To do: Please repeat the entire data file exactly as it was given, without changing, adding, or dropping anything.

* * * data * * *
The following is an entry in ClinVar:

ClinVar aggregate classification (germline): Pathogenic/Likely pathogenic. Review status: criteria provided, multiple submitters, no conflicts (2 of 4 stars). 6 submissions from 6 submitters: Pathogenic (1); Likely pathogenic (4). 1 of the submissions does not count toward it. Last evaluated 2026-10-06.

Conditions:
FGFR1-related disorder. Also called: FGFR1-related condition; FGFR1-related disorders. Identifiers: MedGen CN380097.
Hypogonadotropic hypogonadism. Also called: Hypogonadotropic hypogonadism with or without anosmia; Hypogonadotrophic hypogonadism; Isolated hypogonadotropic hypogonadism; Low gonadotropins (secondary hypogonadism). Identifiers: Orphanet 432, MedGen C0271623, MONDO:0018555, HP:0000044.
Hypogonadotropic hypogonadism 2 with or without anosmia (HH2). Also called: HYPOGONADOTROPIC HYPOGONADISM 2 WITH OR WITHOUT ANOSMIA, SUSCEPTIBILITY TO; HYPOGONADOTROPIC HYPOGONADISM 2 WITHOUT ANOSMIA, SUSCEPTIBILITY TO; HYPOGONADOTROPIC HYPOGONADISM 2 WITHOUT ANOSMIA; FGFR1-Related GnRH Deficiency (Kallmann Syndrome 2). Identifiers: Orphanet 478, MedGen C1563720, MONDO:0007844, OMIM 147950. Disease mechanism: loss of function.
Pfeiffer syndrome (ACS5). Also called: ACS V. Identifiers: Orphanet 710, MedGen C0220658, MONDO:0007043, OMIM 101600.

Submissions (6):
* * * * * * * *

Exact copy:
The following is an entry in ClinVar:

ClinVar aggregate classification (germline): Pathogenic/Likely pathogenic. Review status: criteria provided, multiple submitters, no conflicts (2 of 4 stars). 6 submissions from 6 submitters: Pathogenic (1); Likely pathogenic (4). 1 of the submissions does not count toward it. Last evaluated 2026-10-06.

Conditions:
FGFR1-related disorder. Also called: FGFR1-related condition; FGFR1-related disorders. Identifiers: MedGen CN380097.
Hypogonadotropic hypogonadism. Also called: Hypogonadotropic hypogonadism with or without anosmia; Hypogonadotrophic hypogonadism; Isolated hypogonadotropic hypogonadism; Low gonadotropins (secondary hypogonadism). Identifiers: Orphanet 432, MedGen C0271623, MONDO:0018555, HP:0000044.
Hypogonadotropic hypogonadism 2 with or without anosmia (HH2). Also called: HYPOGONADOTROPIC HYPOGONADISM 2 WITH OR WITHOUT ANOSMIA, SUSCEPTIBILITY TO; HYPOGONADOTROPIC HYPOGONADISM 2 WITHOUT ANOSMIA, SUSCEPTIBILITY TO; HYPOGONADOTROPIC HYPOGONADISM 2 WITHOUT ANOSMIA; FGFR1-Related GnRH Deficiency (Kallmann Syndrome 2). Identifiers: Orphanet 478, MedGen C1563720, MONDO:0007844, OMIM 147950. Disease mechanism: loss of function.
Pfeiffer syndrome (ACS5). Also called: ACS V. Identifiers: Orphanet 710, MedGen C0220658, MONDO:0007043, OMIM 101600.

Submissions (6):